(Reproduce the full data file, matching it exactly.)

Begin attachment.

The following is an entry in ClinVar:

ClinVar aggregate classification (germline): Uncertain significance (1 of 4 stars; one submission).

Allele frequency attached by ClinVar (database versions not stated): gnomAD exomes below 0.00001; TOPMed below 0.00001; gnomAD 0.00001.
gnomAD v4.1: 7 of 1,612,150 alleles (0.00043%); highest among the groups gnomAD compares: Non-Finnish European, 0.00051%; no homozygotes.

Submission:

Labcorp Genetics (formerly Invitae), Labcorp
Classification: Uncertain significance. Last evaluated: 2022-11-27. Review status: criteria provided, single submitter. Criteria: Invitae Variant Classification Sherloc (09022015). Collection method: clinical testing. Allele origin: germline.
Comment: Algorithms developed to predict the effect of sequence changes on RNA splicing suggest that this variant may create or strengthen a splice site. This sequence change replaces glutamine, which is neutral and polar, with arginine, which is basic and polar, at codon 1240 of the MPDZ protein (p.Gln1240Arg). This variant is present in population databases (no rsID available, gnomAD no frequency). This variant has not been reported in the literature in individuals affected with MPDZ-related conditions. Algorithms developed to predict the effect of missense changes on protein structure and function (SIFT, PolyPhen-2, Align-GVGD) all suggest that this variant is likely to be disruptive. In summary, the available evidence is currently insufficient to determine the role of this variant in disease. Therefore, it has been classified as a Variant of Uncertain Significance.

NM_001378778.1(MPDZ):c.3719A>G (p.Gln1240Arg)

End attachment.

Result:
The following is an entry in ClinVar:

ClinVar aggregate classification (germline): Uncertain significance (1 of 4 stars; one submission).

Allele frequency attached by ClinVar (database versions not stated): gnomAD exomes below 0.00001; TOPMed below 0.00001; gnomAD 0.00001.
gnomAD v4.1: 7 of 1,612,150 alleles (0.00043%); highest among the groups gnomAD compares: Non-Finnish European, 0.00051%; no homozygotes.

Submission:

Labcorp Genetics (formerly Invitae), Labcorp
Classification: Uncertain significance. Last evaluated: 2022-11-27. Review status: criteria provided, single submitter. Criteria: Invitae Variant Classification Sherloc (09022015). Collection method: clinical testing. Allele origin: germline.
Comment: Algorithms developed to predict the effect of sequence changes on RNA splicing suggest that this variant may create or strengthen a splice site. This sequence change replaces glutamine, which is neutral and polar, with arginine, which is basic and polar, at codon 1240 of the MPDZ protein (p.Gln1240Arg). This variant is present in population databases (no rsID available, gnomAD no frequency). This variant has not been reported in the literature in individuals affected with MPDZ-related conditions. Algorithms developed to predict the effect of missense changes on protein structure and function (SIFT, PolyPhen-2, Align-GVGD) all suggest that this variant is likely to be disruptive. In summary, the available evidence is currently insufficient to determine the role of this variant in disease. Therefore, it has been classified as a Variant of Uncertain Significance.

NM_001378778.1(MPDZ):c.3719A>G (p.Gln1240Arg)